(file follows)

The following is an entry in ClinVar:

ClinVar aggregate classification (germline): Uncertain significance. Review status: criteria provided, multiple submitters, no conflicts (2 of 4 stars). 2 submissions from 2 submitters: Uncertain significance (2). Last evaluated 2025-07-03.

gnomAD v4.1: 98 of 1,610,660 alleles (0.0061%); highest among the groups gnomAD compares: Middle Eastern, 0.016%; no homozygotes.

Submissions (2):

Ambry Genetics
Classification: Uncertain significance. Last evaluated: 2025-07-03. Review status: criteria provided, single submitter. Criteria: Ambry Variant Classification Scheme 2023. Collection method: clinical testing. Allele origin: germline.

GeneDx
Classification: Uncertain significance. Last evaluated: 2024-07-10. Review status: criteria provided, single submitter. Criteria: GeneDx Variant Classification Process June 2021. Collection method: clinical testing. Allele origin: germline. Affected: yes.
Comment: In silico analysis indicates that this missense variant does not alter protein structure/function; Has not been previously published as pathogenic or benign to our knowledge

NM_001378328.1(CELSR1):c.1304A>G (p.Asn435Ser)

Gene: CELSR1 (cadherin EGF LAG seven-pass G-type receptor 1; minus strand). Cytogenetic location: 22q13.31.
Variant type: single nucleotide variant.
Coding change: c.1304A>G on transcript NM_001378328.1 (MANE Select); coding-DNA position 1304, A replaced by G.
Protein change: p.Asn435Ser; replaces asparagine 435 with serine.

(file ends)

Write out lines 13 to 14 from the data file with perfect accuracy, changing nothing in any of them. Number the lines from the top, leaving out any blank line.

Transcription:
Coding change: c.1304A>G on transcript NM_001378328.1 (MANE Select); coding-DNA position 1304, A replaced by G.
Protein change: p.Asn435Ser; replaces asparagine 435 with serine.